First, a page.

Lifeforce – Best known as the Tobe Hooper movie with naked space vampires and Patrick Stewart, and it’s been so long since I’ve seen it that that’s about all I remember. I also remember that if I had a dollar for every time I had the following conversation…
Me: “I want to rent Lifeforce.”
Dad: ‘What’s Lifeforce?”
Me: (sigh) “The one with the space…”
Dad: “Oh, oh, the space vampires?”
Dad: ‘Why didn’t you say so?”
…I could have bought a lot more toys that summer. Anyhow, this fully loaded disc features a restored transfer, new commentaries by Hooper and makeup effects designer Nick Maley, and featurettes including an interview with nude alien bloodsucker Mathilda May.
The Howling – A New Agey retreat turns out to be full of werewolves in this satirical Joe Dante flick which spawned a franchise nobody cares about because he didn’t really stick with it. Includes a 1995 commentary with Joe Dante and several cast members, and a new one with original novel author Gary Brandner. Definitely worth a look, though you can take or leave the sequels.
American Mary – Touted as part of a new wave of original and ground-breaking horror movies, this overly hyped ode to body modification – that I really wanted to like – is likely to offend grandparents but make the actual body-mod crowd yawn. A gifted medical student learns how to make money on the side by performing amputations and radical plastic surgeries; when it turns out that all her professors are evil rapists, she uses her newfound skills in more illicit ways. Boringly shot and sadly predictable, it’s nowhere near as transgressive as it imagines – directors Jen and Sylvia Soska, who call themselves the Twisted Twins and had an actual fight in Mortal Kombat costumes at Fantastic Fest, need to worry more about their craft and less about their image, because there’s the germ of a good idea here.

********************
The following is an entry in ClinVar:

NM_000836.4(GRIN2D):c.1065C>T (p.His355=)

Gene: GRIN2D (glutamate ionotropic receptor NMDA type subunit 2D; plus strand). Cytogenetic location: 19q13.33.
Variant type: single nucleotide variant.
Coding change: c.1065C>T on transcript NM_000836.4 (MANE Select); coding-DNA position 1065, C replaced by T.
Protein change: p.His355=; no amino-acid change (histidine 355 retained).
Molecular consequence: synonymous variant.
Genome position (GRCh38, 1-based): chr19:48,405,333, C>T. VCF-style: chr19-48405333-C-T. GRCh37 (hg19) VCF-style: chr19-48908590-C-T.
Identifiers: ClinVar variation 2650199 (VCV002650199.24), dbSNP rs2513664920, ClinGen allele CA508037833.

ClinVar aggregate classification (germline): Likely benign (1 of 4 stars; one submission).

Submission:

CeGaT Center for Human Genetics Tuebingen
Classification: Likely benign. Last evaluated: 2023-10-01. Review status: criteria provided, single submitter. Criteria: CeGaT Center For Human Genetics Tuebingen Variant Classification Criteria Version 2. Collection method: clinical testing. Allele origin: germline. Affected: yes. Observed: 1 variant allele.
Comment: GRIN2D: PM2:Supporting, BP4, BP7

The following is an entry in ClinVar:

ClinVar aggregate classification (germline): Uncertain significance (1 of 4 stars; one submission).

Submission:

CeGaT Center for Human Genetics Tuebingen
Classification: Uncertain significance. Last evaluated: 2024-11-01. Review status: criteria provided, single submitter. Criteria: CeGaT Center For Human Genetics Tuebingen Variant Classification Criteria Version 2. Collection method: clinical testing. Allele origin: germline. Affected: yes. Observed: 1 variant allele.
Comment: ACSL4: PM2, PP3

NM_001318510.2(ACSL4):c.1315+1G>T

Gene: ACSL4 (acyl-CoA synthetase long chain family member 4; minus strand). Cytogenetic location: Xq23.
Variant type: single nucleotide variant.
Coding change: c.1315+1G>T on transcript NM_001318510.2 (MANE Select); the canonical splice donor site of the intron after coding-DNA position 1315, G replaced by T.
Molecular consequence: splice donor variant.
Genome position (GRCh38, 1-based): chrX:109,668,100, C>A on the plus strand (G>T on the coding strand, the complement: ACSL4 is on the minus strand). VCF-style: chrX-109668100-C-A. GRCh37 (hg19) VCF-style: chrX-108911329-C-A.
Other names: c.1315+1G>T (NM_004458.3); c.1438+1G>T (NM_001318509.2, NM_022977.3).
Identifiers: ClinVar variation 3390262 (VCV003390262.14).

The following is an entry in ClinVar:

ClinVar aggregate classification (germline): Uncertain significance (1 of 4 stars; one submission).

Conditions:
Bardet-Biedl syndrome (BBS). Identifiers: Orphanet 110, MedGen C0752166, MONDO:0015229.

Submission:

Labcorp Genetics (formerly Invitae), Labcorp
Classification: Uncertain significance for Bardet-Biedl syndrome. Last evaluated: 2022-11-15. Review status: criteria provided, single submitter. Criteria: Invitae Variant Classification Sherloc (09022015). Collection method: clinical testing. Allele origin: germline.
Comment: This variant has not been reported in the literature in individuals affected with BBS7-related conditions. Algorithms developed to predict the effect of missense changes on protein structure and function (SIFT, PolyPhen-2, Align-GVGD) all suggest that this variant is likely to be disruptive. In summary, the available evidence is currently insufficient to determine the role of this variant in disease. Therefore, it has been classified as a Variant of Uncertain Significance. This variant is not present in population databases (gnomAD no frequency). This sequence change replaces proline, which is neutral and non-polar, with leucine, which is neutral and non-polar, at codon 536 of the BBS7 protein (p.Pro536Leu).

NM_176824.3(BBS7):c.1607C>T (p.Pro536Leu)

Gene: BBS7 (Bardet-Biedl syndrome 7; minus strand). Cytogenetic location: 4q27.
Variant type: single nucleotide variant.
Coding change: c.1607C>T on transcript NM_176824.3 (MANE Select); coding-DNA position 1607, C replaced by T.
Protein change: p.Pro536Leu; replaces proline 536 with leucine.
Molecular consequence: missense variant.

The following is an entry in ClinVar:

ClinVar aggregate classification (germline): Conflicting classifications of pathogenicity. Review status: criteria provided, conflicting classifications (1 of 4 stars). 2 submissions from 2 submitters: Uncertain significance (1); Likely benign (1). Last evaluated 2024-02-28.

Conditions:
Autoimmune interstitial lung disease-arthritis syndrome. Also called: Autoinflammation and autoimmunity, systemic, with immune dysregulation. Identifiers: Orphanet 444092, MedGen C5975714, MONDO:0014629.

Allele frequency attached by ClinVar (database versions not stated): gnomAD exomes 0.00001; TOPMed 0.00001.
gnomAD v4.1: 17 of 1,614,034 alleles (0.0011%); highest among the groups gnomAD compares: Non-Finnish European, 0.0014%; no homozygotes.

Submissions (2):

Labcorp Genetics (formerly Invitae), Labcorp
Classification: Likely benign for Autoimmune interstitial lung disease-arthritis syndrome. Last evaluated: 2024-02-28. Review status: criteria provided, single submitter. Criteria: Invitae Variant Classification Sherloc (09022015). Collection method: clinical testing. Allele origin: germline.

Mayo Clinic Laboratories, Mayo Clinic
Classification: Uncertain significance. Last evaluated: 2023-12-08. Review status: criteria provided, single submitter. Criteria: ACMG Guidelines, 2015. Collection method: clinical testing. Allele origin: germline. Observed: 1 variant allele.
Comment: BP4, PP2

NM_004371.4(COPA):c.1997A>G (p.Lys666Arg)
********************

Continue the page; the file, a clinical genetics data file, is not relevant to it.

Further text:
Things to Come – Wonderful 1936 sci-fi classic written by H.G. Wells that basically predicted World War II, but imagined that it would last around a century, after which we would enter a golden age of technology that would emanate from Iraq, of all places. His prognostication skills may have been a little off, but for its day this classic blockbuster was the equivalent of a modern Roland Emmerich flick but with a better screenplay.
Safety Last – You know every movie ever that has characters hanging from an elevated clock tower? This is the Harold Lloyd silent comedy they’re all stealing from. Better yet, he was essentially doing all the stunts for real.
Jack the Giant Slayer – Sadly, not a good movie. Easily Bryan Singer’s worst, but he may have taken it on just to do a test run for Sentinels.
Those are my picks in this week’s Blu-ray crop. What are yours?